Tag Archives: Burritos

Lindo Michoacan ******

l
 
702.735.6828
2655 East Dessert Inn Road
Las Vegas, Nevada

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It was night number two in Vegas and I wanted to get some quality Mexican food while I was somewhat close to the border. I didn’t want hoity toity, expensive Mexican food on the strip though. I wanted authentic Mexican at a reasonable price and so I turned to my dear friend, Google, to help me find a place. My search returned a restaurant by the name of Lindo Moachan and Yelp helped me to confirm that this was in fact a good, if not the best, spot to get Mexican “off the strip” in Vegas. One look at the menu and I was sold, so I hopped in a Taxi with my friend and the two of us headed out on a 15-20 minute drive outside of the city.

With only the first 5 minutes of the drive behind us, I started to get leery of our destination based on surrounding neighborhood, which was quickly turning into dingy strip malls and impoverished dessert homes. But then I noticed that all of the store signs were in Spanish and I knew we were getting the real deal—this was going to be a Mexican fiesta. Sure enough, we walk in and are just about the only gringos in the place. A mariachi band is playing to the left of the bar, a quincenera fills half of the dining room, and everyone is rolling their “r”s as they talk a very quick Spanish.

I take a seat, order a Javier Margarita on the rocks with salt and sit back in my booth with a smile. What more could one ask for?

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Margarita

Oh, yes…. homemade corn chips served with salsa and a spicy black bean dip! 100% complimentary and amazing, but I also had to order the Guacamole ($8.25), which was made to order at the table! My friend and I ate the entire serving, which included nearly 3 beautifully ripened avocados!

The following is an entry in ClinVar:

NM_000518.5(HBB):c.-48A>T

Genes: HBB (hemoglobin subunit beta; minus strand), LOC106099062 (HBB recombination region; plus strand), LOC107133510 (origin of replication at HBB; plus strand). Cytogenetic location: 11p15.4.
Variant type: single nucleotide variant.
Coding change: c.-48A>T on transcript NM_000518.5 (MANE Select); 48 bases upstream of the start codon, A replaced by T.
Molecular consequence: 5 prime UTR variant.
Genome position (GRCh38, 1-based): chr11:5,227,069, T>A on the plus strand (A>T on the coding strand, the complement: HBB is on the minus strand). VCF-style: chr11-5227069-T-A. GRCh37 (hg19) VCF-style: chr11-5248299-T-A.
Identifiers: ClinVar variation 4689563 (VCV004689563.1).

Chips and Salsa

Guacamole Bar

Round numero dos on margs.

For an entrée, we decided to share the Chicken Mole Poblano ($14.95) and 2 of the Carne Asada Tacos ($3.75 ea.). Mole, a traditional Mexican sauce made with dried chilies and a strong chocolate flavor, sauce can be a massive hit or miss depending where you get it. However, I was willing to take my chances at this place and I am so glad that I did, because it was the best mole that I have ever tasted. The chicken was pounded out nice and thin and the sauce, which is thick almost like a gravy, was ladled on top. The dish was accompanied by refried beans and seasoned yellow rice.

Chicken Mole Poblano

The carne asada taco was also incredible, with tender and well-seasoned beef in a soft flour tortilla—simple and good.

Carne Asado

It was time for round numero tres on margs and then it hit me that we were out in a random strip mall in the middle of the dessert and finding a cab probably wouldn’t be the easiest task in the world (especially after a third margarita!). And that is when Lindo Moichan solidified their number one ranking in my book. Upon asking my server about the likelihood of catching a cab back, he informed me that they offered a free driving service back to the strip for tourists that made the trek out to their restaurant!!! Seriously?!?!

Ohhhh and they let us take margs to go for the ride home! The driver wouldn’t even accept a tip from us when we got out of the shuttle car.

Amazing meal and service. I will definitely be back!

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Filed under Bars, Cocktails, Las Vegas Restaurants, Mexican Restaurants, Take-Out

Las Adelitas *****

 
(+420) 222-542-031
Amerika 8, Vinohrady
Prague, Czech. Republic

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Pop on your sombrero and pump out the tequila, because this place knows how to do Mexican grub RIGHT!